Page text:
What’s new about the main corrosion resistant bolts, screws and studs standard?
Part 1 of BS EN ISO 3506 specifies the mechanical and physical properties of certain types of bolts, screws and studs. This blog post looks at what it covers and at how the 2020 version of the standard has changed.
BS EN ISO 3506-1:2020 Fasteners - Mechanical properties of corrosion-resistant stainless steel fasteners -- Part 1: Bolts, screws and studs with specified grades and property classes is the newly revised international standard on the mechanical and physical properties of bolts, screws and studs. It specifies property classes in relation to austenitic, martensitic, ferritic and duplex (austenitic-ferritic) stainless steel grades for bolts, screws and studs when tested at the ambient temperature range of 10 °C to 35 °C.
What the standard covers
BS EN ISO 3506-1 applies to bolts, screws and studs of any shape with ISO metric thread in accordance with ISO 68-1; with diameter/pitch combinations in accordance with ISO 261 and ISO 262; with coarse pitch thread M1,6 to M39, and fine pitch thread M8×1 to M39×3; with thread tolerances in accordance with ISO 965-1 and ISO 965-2; and with specified property classes.
This part doesn’t apply to set screws and similar threaded fasteners not under tensile stress (that’s covered in Part 3.) Nor does it specify requirements for functional properties such as torque/clamp force properties, shear strength, fatigue resistance or weldability.
Also, the properties of stainless steel fasteners are derived from the chemical composition of the material (especially corrosion resistance) and from the mechanical properties imbued by the manufacturing processes. Ferritic, austenitic and duplex (austenitic-ferritic) stainless steel fasteners are generally manufactured by cold working. As a result, they don’t have homogeneous local material properties when compared to quenched and tempered fasteners.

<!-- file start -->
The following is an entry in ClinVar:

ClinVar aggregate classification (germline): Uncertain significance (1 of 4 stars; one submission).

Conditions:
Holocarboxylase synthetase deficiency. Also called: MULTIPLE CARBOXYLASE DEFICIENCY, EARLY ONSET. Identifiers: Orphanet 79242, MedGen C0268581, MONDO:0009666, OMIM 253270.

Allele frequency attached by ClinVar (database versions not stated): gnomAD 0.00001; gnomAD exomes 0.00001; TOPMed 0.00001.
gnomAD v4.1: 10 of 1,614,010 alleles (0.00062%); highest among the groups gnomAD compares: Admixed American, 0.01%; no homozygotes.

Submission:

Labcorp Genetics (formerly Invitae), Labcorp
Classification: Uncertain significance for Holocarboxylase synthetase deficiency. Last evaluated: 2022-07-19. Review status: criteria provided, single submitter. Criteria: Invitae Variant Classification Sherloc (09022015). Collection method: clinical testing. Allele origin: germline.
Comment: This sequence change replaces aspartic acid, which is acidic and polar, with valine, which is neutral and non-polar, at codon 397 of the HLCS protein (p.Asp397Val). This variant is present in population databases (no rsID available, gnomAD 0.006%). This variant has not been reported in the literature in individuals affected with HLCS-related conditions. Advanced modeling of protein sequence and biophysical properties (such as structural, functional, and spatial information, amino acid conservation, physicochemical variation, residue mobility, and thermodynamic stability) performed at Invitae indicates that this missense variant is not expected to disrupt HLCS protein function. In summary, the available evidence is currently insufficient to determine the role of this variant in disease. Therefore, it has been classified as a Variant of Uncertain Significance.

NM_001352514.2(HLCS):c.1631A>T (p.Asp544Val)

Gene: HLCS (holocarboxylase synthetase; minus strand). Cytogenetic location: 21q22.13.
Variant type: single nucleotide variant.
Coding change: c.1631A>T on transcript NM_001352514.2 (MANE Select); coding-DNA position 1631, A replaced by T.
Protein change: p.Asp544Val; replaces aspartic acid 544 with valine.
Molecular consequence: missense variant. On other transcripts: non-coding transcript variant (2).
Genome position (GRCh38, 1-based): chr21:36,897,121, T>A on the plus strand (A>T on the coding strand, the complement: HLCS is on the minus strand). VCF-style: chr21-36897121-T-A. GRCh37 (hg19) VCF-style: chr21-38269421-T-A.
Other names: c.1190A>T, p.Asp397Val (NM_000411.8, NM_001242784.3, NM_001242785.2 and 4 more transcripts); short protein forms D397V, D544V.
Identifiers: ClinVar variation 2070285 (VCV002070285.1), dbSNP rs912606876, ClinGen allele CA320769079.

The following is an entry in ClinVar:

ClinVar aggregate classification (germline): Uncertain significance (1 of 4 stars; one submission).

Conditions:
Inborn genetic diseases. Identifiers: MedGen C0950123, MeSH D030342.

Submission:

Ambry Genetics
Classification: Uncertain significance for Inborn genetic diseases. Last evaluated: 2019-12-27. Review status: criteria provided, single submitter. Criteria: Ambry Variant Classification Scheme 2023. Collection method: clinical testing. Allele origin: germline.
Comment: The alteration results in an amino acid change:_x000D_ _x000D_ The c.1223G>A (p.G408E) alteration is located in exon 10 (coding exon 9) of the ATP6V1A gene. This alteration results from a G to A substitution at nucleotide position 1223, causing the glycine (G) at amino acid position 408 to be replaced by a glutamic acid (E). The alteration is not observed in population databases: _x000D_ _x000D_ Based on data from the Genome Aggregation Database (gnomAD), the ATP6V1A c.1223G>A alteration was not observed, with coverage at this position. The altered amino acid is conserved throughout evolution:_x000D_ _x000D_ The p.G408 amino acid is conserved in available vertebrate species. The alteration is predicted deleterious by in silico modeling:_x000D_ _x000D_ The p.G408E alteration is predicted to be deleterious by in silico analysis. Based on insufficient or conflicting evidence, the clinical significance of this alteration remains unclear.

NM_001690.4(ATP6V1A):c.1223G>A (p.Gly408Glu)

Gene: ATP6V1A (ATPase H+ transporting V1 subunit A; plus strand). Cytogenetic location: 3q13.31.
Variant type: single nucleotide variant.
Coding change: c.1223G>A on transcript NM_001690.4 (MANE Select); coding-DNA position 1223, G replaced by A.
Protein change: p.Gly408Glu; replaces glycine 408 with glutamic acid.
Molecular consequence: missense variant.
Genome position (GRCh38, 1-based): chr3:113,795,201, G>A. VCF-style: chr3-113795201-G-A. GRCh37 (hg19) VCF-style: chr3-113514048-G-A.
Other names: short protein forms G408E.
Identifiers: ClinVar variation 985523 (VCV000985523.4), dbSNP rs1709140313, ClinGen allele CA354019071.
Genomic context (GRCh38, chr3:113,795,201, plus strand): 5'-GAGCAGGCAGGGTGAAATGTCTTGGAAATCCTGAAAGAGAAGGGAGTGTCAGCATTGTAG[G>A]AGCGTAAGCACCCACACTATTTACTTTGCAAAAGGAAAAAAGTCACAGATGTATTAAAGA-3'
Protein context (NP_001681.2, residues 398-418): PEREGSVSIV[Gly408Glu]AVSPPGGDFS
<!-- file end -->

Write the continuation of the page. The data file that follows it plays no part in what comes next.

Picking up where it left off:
Austenitic-ferritic stainless steels referred to as duplex stainless steels were originally invented in the 1930s. Standard duplex grades used today have been developed since the 1980s. Fasteners made of duplex stainless steels have been long established in a range of applications. This document was revised to reflect their standardization.
How the standard has changed
The standard has undergone a complete revision. A lot of new content has been added. This includes: specifications for duplex (austenitic-ferritic) stainless steels for property classes 70, 80 and 100; property class 100 for austenitic stainless steel grades as well as grade A8; and specifications on finish.
The revision also adds in the matching of stainless steel bolt and nut grades; calculated minimum ultimate tensile loads and minimum loads at 0,2 % non-proportional elongation and rounding rules; reduced loadability for fasteners due to head or shank design; requirements and guidance for inspection procedures; and content on the applicability of test methods, also in relation to full or reduced loadability and application to fasteners with reduced loadability.
In addition, the tensile test procedure has been entirely amended; the wedge tensile test and hardness test have been improved; operational temperature ranges have been clarified; content on marking and labelling has been improved; and fasteners with reduced loadability have been included. The text on mechanical properties at elevated temperatures and application at low temperatures has been improved; and the structure and content of the document have been brought in line with ISO 898-1.
Finally, ISO has added another standard to the series – ISO 3506-6. It provides general rules and additional technical information on suitable stainless steels for fasteners and their properties. To that end, annexes that are common to several parts of the ISO 3506 series have been withdrawn from Part 1 and are now included in the new Part 6. Users of the revised Part 1 will generally need to also refer to Part 6.